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Sonia and Rahul GandhiReuters

For those in the Bhartiya Janata Party (BJP) keen on taking on the Nehru-Gandhi family, here is some fresh ammunition and it has nothing to do with politics. Historical data on India shows that the country's economy grew at a faster rate when Congress governments were headed by persons from outside the family, according to an analyst with the Ambit Group.

"As per the 04-05 GDP Growth Series, the average GDP growth for the country was 4.49 percent under the Nehru-Gandhi dynasty. With non-dynastic Congress Prime Ministers at the helm, India's GDP grew on an average of about 6.21 percent, almost 170 basis points faster," Siddhartha Rastogi, director for Private Wealth Business and head of Corporate Social Responsibility at Ambit Group, wrote in a column for a magazine.

Read: India's economic growth to take a hit over demonetisation drive, says India Ratings

Rastogi cited the data in context of the present Congress leadership under Sonia Gandhi and her son Rahul Gandhi failing to ask some tough questions to Prime Minister Narendra Modi's BJP-led NDA government over the demonetisation decision.

While Modi and his most-visible deputy — Union Finance Minister Arun Jaitley — have been claiming success or at least nationwide acceptance of the decision to ban Rs 500 and Rs 1,000 notes, Rastogi said that the Congress, as the main opposition party, failed to raise the issue of disruption to the economy caused by the cash crunch.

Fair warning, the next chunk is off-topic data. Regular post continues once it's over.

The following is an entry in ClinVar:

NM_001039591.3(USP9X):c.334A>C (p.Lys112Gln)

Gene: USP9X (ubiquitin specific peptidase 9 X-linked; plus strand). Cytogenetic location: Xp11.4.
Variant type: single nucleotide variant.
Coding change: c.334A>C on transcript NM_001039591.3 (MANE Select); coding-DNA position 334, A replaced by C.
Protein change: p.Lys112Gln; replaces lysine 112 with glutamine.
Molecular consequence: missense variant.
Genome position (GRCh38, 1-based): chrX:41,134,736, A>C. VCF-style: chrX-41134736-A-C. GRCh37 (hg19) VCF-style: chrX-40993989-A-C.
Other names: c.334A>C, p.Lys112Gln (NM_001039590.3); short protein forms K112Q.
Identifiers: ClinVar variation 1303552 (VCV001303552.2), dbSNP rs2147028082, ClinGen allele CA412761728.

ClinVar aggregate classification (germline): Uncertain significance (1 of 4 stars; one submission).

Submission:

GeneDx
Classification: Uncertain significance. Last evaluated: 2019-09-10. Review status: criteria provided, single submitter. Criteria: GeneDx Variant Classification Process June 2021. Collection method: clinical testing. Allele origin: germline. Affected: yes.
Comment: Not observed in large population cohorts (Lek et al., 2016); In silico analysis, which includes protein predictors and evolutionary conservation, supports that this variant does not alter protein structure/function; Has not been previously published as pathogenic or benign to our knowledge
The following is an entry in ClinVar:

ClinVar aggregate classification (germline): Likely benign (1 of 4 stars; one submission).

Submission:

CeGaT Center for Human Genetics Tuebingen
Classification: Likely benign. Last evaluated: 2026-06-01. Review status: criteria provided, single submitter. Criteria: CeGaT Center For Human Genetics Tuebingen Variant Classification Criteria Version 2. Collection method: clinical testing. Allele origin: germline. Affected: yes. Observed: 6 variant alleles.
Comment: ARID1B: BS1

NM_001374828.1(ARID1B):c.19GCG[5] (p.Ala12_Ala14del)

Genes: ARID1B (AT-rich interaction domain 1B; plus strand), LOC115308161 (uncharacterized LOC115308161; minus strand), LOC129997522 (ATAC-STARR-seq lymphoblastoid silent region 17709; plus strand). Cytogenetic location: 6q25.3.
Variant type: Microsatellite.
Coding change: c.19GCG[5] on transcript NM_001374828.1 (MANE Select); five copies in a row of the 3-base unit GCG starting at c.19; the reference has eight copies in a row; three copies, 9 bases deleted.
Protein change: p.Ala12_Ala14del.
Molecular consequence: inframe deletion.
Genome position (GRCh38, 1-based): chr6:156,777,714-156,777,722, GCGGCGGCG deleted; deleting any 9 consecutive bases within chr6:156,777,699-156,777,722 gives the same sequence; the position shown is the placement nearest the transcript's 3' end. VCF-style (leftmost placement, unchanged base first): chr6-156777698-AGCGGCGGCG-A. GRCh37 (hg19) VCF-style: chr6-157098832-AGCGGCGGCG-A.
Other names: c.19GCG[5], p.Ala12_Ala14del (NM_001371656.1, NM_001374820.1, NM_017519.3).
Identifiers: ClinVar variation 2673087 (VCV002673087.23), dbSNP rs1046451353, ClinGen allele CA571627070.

"The Congress, which is the principal opposition party in both the houses, has not been able to question the government effectively and seek answers, thus assuring the people of India that the initiatives taken by Centre would ensure long-term benefits for them," Rastogi said in his column that appeared in the Outlook.

While Jaitley cited tax revenue collection figures, foreign tourist arrivals and increase in mutual fund inflows for November to claim that all was well with the world's fastest-growing economy, Modi preferred to update the country on the benefits of his "surgical strike" on black money and corruption, after the 50-day deadline for returning the banned notes to banks ended on December 30, 2016. Instead in his televised address a day later, he announced incentives for farmers, senior citizens, pregnant women and small entrepreneurs. Jaitley also skipped the issue of sharp fall in bank credit growth rate for November.


Rastogi said that 85 percent of the transactions in the job-intensive small and medium enterprise (SME) sector are in cash and have been badly hit by the note ban decision. These SMEs also contribute about 45 percent of India's gross domestic product (GDP) and employ about 46 crore people. The replenishment of cash, or remonetisation, has not kept pace with the demonetisation, Rastogi said.

India's high cash-to-GDP ratio of 13 percent has been often cited to hint that the remonetisation need not be 100 percent (of demonetised currencies).